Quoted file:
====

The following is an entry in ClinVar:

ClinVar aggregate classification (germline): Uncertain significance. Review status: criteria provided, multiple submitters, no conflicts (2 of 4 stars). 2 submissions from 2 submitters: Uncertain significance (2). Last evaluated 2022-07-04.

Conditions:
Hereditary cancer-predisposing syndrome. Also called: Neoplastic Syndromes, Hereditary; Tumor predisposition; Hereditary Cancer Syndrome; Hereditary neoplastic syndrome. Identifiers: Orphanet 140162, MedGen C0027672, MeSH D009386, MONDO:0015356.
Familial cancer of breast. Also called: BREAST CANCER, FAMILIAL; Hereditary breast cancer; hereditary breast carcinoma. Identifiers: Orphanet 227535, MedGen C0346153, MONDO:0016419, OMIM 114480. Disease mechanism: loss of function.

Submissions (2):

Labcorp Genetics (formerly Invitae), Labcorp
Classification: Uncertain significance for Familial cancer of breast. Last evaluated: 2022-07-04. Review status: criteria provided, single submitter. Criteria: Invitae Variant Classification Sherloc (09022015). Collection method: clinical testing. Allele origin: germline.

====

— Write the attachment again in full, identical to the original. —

The following is an entry in ClinVar:

ClinVar aggregate classification (germline): Uncertain significance. Review status: criteria provided, multiple submitters, no conflicts (2 of 4 stars). 2 submissions from 2 submitters: Uncertain significance (2). Last evaluated 2022-07-04.

Conditions:
Hereditary cancer-predisposing syndrome. Also called: Neoplastic Syndromes, Hereditary; Tumor predisposition; Hereditary Cancer Syndrome; Hereditary neoplastic syndrome. Identifiers: Orphanet 140162, MedGen C0027672, MeSH D009386, MONDO:0015356.
Familial cancer of breast. Also called: BREAST CANCER, FAMILIAL; Hereditary breast cancer; hereditary breast carcinoma. Identifiers: Orphanet 227535, MedGen C0346153, MONDO:0016419, OMIM 114480. Disease mechanism: loss of function.

Submissions (2):

Labcorp Genetics (formerly Invitae), Labcorp
Classification: Uncertain significance for Familial cancer of breast. Last evaluated: 2022-07-04. Review status: criteria provided, single submitter. Criteria: Invitae Variant Classification Sherloc (09022015). Collection method: clinical testing. Allele origin: germline.